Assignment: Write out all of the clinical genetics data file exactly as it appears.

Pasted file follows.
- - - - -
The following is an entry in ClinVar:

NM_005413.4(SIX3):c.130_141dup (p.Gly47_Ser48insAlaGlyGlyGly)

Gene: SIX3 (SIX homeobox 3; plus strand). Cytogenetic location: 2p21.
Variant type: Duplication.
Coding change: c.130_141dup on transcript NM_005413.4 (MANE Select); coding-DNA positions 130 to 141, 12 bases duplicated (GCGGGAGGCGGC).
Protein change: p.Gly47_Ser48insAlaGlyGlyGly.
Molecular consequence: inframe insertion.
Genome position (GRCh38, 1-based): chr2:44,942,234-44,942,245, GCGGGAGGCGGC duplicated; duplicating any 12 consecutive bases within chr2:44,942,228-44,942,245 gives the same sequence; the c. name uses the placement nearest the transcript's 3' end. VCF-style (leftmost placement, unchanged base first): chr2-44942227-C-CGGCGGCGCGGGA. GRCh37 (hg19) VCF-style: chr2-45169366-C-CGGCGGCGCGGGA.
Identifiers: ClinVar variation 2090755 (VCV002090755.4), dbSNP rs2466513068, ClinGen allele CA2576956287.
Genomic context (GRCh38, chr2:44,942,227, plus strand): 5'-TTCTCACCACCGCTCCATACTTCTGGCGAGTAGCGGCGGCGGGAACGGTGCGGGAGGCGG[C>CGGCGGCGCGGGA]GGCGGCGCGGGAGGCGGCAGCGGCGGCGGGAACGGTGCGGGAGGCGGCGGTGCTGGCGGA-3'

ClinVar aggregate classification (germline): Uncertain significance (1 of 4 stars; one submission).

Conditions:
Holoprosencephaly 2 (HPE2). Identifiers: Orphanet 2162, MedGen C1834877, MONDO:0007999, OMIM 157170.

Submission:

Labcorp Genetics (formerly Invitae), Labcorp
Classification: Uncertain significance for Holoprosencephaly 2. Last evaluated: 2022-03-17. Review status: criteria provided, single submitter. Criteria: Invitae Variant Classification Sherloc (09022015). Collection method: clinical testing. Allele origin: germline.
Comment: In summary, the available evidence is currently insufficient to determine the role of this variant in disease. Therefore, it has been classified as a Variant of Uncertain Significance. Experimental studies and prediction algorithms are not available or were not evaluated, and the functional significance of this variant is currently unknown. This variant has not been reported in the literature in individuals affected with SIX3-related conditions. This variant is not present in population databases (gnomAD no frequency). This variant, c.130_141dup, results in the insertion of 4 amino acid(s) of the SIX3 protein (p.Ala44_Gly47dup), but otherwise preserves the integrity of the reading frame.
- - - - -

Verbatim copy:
The following is an entry in ClinVar:

NM_005413.4(SIX3):c.130_141dup (p.Gly47_Ser48insAlaGlyGlyGly)

Gene: SIX3 (SIX homeobox 3; plus strand). Cytogenetic location: 2p21.
Variant type: Duplication.
Coding change: c.130_141dup on transcript NM_005413.4 (MANE Select); coding-DNA positions 130 to 141, 12 bases duplicated (GCGGGAGGCGGC).
Protein change: p.Gly47_Ser48insAlaGlyGlyGly.
Molecular consequence: inframe insertion.
Genome position (GRCh38, 1-based): chr2:44,942,234-44,942,245, GCGGGAGGCGGC duplicated; duplicating any 12 consecutive bases within chr2:44,942,228-44,942,245 gives the same sequence; the c. name uses the placement nearest the transcript's 3' end. VCF-style (leftmost placement, unchanged base first): chr2-44942227-C-CGGCGGCGCGGGA. GRCh37 (hg19) VCF-style: chr2-45169366-C-CGGCGGCGCGGGA.
Identifiers: ClinVar variation 2090755 (VCV002090755.4), dbSNP rs2466513068, ClinGen allele CA2576956287.
Genomic context (GRCh38, chr2:44,942,227, plus strand): 5'-TTCTCACCACCGCTCCATACTTCTGGCGAGTAGCGGCGGCGGGAACGGTGCGGGAGGCGG[C>CGGCGGCGCGGGA]GGCGGCGCGGGAGGCGGCAGCGGCGGCGGGAACGGTGCGGGAGGCGGCGGTGCTGGCGGA-3'

ClinVar aggregate classification (germline): Uncertain significance (1 of 4 stars; one submission).

Conditions:
Holoprosencephaly 2 (HPE2). Identifiers: Orphanet 2162, MedGen C1834877, MONDO:0007999, OMIM 157170.

Submission:

Labcorp Genetics (formerly Invitae), Labcorp
Classification: Uncertain significance for Holoprosencephaly 2. Last evaluated: 2022-03-17. Review status: criteria provided, single submitter. Criteria: Invitae Variant Classification Sherloc (09022015). Collection method: clinical testing. Allele origin: germline.
Comment: In summary, the available evidence is currently insufficient to determine the role of this variant in disease. Therefore, it has been classified as a Variant of Uncertain Significance. Experimental studies and prediction algorithms are not available or were not evaluated, and the functional significance of this variant is currently unknown. This variant has not been reported in the literature in individuals affected with SIX3-related conditions. This variant is not present in population databases (gnomAD no frequency). This variant, c.130_141dup, results in the insertion of 4 amino acid(s) of the SIX3 protein (p.Ala44_Gly47dup), but otherwise preserves the integrity of the reading frame.